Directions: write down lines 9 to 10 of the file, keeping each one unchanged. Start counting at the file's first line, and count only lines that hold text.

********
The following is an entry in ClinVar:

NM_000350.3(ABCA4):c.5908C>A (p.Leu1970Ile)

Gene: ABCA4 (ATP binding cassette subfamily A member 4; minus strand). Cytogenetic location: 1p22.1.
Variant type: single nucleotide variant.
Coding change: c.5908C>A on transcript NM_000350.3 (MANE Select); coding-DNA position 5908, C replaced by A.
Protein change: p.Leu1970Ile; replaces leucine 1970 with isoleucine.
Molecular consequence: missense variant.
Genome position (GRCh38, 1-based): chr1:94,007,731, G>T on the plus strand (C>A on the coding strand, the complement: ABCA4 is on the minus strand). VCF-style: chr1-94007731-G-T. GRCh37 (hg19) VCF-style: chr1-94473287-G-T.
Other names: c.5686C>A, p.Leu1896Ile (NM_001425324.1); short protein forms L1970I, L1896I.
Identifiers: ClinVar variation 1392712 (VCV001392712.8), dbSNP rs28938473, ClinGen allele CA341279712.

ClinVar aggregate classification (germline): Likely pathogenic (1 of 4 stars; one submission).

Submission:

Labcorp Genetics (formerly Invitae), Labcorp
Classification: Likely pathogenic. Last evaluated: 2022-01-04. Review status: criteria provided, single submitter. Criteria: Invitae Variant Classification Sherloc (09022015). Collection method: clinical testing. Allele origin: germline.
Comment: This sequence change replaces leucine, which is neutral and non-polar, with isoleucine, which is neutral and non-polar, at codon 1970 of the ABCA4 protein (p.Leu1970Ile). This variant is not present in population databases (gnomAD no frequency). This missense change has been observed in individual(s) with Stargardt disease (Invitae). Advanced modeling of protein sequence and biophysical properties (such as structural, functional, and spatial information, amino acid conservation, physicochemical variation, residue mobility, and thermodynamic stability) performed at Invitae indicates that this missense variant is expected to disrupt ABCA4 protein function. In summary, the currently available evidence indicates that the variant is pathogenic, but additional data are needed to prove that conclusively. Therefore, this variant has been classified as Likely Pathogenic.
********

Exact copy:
Other names: c.5686C>A, p.Leu1896Ile (NM_001425324.1); short protein forms L1970I, L1896I.
Identifiers: ClinVar variation 1392712 (VCV001392712.8), dbSNP rs28938473, ClinGen allele CA341279712.